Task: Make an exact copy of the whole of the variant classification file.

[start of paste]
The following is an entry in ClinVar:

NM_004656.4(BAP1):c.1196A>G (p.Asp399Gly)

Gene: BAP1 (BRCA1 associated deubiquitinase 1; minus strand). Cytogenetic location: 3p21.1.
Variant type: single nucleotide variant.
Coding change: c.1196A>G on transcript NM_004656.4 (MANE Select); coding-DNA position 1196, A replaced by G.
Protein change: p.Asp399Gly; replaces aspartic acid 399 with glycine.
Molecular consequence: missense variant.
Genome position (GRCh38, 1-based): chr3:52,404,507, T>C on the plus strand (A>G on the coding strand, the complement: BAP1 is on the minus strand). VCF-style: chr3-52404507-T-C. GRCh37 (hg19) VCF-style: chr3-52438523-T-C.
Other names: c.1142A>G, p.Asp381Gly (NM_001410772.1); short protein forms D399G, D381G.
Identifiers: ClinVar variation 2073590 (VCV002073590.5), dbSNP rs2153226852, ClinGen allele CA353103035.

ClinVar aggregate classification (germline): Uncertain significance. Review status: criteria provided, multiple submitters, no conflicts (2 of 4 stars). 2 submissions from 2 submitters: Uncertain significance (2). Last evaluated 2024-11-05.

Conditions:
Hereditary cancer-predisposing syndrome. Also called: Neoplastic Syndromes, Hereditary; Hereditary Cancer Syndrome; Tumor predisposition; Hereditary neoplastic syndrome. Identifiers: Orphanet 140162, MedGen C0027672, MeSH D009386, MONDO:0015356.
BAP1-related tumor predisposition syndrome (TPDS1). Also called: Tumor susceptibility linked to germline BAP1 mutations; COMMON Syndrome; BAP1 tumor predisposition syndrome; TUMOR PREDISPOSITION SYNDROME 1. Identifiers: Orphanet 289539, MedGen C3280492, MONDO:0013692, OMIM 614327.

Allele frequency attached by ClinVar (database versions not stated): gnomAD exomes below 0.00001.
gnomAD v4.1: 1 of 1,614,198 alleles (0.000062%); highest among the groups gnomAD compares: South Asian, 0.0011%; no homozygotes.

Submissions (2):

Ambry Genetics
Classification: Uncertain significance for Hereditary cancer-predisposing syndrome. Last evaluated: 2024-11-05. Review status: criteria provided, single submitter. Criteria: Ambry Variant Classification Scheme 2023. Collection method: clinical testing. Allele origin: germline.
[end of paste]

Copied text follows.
The following is an entry in ClinVar:

NM_004656.4(BAP1):c.1196A>G (p.Asp399Gly)

Gene: BAP1 (BRCA1 associated deubiquitinase 1; minus strand). Cytogenetic location: 3p21.1.
Variant type: single nucleotide variant.
Coding change: c.1196A>G on transcript NM_004656.4 (MANE Select); coding-DNA position 1196, A replaced by G.
Protein change: p.Asp399Gly; replaces aspartic acid 399 with glycine.
Molecular consequence: missense variant.
Genome position (GRCh38, 1-based): chr3:52,404,507, T>C on the plus strand (A>G on the coding strand, the complement: BAP1 is on the minus strand). VCF-style: chr3-52404507-T-C. GRCh37 (hg19) VCF-style: chr3-52438523-T-C.
Other names: c.1142A>G, p.Asp381Gly (NM_001410772.1); short protein forms D399G, D381G.
Identifiers: ClinVar variation 2073590 (VCV002073590.5), dbSNP rs2153226852, ClinGen allele CA353103035.

ClinVar aggregate classification (germline): Uncertain significance. Review status: criteria provided, multiple submitters, no conflicts (2 of 4 stars). 2 submissions from 2 submitters: Uncertain significance (2). Last evaluated 2024-11-05.

Conditions:
Hereditary cancer-predisposing syndrome. Also called: Neoplastic Syndromes, Hereditary; Hereditary Cancer Syndrome; Tumor predisposition; Hereditary neoplastic syndrome. Identifiers: Orphanet 140162, MedGen C0027672, MeSH D009386, MONDO:0015356.
BAP1-related tumor predisposition syndrome (TPDS1). Also called: Tumor susceptibility linked to germline BAP1 mutations; COMMON Syndrome; BAP1 tumor predisposition syndrome; TUMOR PREDISPOSITION SYNDROME 1. Identifiers: Orphanet 289539, MedGen C3280492, MONDO:0013692, OMIM 614327.

Allele frequency attached by ClinVar (database versions not stated): gnomAD exomes below 0.00001.
gnomAD v4.1: 1 of 1,614,198 alleles (0.000062%); highest among the groups gnomAD compares: South Asian, 0.0011%; no homozygotes.

Submissions (2):

Ambry Genetics
Classification: Uncertain significance for Hereditary cancer-predisposing syndrome. Last evaluated: 2024-11-05. Review status: criteria provided, single submitter. Criteria: Ambry Variant Classification Scheme 2023. Collection method: clinical testing. Allele origin: germline.